Because shoes were buy one, get one half price, she ended up buying two styles of black shoe: regular and open-toed. I picked the open-toed shoes out over her protests, as she’s never worn that style of shoe in her life. But I thought it went well with the fishnets.
Finally we were finished: one pair of clothes for each of us. Total time: three hours. Ay, carumba. So we went to Ruby Tuesday’s for lunch, one of the few restaurants where we hadn’t yet eaten.
The waiter was a nice guy and did a good job, other than right at the beginning where he brought me a coke instead of an ice tea. When I pointed it out to him he furiously apologized.
“I’m so sorry about that,” he said. “I know better, too. You guys always order the same thing.”
I didn’t have the heart to tell him that we’d never been there before. Of course, it’s possible that Ruby Tuesday’s waiters have a group mind, and he was recalling collective memories from all our other visits to other Ruby Tuesdays in other states back when we still lived in the US.
But somehow I doubt it.
That afternoon, we had a mini family reunion. My cousin, his girlfriend, and each of their daughters were coming over to play with my children, along with my aunt (his mother). In order to help wear out the children, grandma and grandpa set up the Slip N Slide in the front yard.
It was quite a complicated affair, a three-lane behemoth that ran about ten feet and ended in a small pool at the bottom. In flagrant violation of the instructions, we set it up to run downhill so that the children could gain maximum speed and increase their injury potential.
Once we had that set up, we were ready to go.
First one up: the boy. He ran, jumped onto the slide, and immediately smacked his head against the ground. Springing up, he declared it the devil’s toy and refused to step foot on it again for the rest of the afternoon.
Next up was the younger of the two cousins. She ran at it, jumped on her stomach, flew to the end, flew off the end, and skidded five feet on the ground. She declared it the coolest thing ever.
Then came my daughter. She hesitantly stepped on it, crab-walked down the length, and said it was okay.
Finally, the older of the cousins. She sat down and scooted down the length of the slide like a dog trying to wipe it’s ass on the carpet. She said it was too difficult
I had had enough. “Out of the way!” I bellowed. “I’ll show you how to play with this toy!”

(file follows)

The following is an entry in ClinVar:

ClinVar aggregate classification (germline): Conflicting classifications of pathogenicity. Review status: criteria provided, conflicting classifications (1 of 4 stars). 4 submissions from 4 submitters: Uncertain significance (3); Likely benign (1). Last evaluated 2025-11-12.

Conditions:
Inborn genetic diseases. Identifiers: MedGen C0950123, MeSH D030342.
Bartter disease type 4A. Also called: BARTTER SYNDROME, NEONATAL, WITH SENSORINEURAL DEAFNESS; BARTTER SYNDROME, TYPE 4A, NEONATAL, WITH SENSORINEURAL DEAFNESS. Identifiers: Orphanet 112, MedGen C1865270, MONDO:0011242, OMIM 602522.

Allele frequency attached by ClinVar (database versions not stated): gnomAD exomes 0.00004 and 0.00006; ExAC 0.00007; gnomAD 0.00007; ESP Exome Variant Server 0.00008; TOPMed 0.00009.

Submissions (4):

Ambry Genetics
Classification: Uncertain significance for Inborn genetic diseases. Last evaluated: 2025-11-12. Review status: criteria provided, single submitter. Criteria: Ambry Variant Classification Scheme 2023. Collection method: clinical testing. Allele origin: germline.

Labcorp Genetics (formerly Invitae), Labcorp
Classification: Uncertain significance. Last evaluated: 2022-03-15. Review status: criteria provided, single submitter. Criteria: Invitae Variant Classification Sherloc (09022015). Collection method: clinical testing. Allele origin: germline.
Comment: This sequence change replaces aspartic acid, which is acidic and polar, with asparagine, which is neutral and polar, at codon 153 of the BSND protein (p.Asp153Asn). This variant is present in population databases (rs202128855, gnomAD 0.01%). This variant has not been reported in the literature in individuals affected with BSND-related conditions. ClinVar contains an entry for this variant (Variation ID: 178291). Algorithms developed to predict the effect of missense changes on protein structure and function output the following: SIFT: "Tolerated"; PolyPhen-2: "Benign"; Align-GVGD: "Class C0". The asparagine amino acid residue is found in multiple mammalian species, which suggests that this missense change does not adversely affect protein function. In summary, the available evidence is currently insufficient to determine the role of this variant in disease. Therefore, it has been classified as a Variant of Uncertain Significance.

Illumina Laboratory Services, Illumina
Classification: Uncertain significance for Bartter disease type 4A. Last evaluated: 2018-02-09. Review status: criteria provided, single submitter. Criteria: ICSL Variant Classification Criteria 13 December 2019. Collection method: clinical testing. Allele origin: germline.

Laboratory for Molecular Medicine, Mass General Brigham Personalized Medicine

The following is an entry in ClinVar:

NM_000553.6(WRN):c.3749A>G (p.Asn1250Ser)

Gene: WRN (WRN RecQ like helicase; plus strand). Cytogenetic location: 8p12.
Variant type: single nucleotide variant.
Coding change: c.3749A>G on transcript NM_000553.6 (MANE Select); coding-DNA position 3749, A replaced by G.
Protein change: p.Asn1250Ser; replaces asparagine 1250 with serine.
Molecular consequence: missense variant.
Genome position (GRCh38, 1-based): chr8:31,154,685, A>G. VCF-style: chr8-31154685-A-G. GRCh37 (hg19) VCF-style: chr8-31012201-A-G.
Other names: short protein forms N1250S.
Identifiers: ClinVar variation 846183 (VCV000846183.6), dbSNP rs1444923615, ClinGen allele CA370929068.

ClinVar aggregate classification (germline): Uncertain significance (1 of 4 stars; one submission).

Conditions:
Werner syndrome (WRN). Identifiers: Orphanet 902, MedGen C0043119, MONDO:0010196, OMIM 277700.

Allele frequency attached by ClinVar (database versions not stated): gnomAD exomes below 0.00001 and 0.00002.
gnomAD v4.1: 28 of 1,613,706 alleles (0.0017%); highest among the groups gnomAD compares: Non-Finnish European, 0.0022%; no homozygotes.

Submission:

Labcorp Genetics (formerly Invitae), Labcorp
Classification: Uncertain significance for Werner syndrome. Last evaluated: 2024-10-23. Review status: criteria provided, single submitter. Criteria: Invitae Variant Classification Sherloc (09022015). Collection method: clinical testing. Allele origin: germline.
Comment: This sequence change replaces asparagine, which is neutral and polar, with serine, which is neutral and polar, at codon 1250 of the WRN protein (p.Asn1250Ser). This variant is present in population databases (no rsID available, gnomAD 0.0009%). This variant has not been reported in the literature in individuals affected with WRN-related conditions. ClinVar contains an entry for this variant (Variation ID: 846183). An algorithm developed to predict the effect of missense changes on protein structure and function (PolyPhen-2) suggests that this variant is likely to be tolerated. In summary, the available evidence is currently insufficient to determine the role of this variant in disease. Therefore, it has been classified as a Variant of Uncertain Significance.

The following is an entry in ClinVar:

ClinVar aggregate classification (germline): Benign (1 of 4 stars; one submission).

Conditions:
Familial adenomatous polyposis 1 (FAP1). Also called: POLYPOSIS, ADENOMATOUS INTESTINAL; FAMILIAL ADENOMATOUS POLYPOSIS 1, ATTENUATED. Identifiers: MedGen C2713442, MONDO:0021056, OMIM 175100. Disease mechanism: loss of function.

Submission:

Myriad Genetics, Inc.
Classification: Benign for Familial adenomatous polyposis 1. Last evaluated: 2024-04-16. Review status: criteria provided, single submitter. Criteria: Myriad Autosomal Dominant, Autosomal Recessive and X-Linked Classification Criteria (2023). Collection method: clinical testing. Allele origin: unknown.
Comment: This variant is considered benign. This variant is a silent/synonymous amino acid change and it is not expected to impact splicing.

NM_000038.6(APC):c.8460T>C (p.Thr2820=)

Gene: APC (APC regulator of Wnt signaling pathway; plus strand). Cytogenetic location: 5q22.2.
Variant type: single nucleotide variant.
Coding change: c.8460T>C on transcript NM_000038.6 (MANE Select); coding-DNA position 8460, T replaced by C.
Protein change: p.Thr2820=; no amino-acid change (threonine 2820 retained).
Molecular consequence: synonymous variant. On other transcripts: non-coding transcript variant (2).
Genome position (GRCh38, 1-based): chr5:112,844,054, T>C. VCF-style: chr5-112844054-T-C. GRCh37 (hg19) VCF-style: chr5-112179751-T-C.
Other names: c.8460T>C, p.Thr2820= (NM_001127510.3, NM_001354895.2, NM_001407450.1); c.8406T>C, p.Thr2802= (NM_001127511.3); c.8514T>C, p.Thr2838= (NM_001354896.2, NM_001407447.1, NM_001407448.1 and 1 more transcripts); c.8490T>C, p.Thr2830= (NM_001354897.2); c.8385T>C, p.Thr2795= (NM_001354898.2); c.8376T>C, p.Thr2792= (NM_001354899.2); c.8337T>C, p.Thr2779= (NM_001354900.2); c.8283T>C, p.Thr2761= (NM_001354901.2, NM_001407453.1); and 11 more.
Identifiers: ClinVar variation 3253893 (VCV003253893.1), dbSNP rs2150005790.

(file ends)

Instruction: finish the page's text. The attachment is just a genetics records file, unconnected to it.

I ran at it and dove stomach-first, intending to slide to the end and show them that it takes speed to do this properly.
What I actually showed them was that the ground is hard, and when you weigh more than forty pounds it hurts like hell to slam yourself into it. I felt the impact all the way to my armpits, and by the time I got to the bottom I worried that I had permanently injured myself.
The children were amused. “Again, again!” they cried. The boy even insisted on riding me down, like some sort of perverse water park ride designed to punish unruly prisoners.
Every time I went down the slide I could actually feel my bones fracturing and muscles tearing. I eventually had to take breaks to chug a gallon of milk to stave off osteoporosis. When I finally convinced them to release me from sliding, every part of my body ached, including several places I was unaware that I had.
In total, I slid about four times. Finally in too much pain to continue, I crawled to the shower and put myself under the hot water.
“Sore?” Wifey asked when she came in to check on me an hour later.
“Uh-huh,” I said. “How are the kids?”
“They’re still sliding,” she said. “They’re not old men.”
“I’m not old either!” I said.
“You’re the one soaking his feet in Epsom salts, not them.”
When I’d finished, I hitched my pants up to my armpits, went outside and sprayed them all down with the hose. Damn kids were on the lawn, after all.
After dinner we caught up with my cousin and his family, having a good time.
The evening went on and on. I was sore, and very tired. But everyone was having too much fun to leave and let me go to bed. And I’m too young to have to crawl off to bed just because every muscle in my body aches like I’ve been run over by a steamroller.
So I did the next-best thing: I sent the kids to bed. Oh, sure, they protested because it was 7:15 and well before their bedtime, but I had to have some reason to chase everyone off and go moan myself to sleep.
After all, I’m not getting any younger.
Damn slip and slides should come with a warning: DO NOT USE IF YOU ARE OVER 10 AND HAVE ANY SENSE OF SELF-PRESERVATION!
Tomorrow: Catching Up is Hard to Do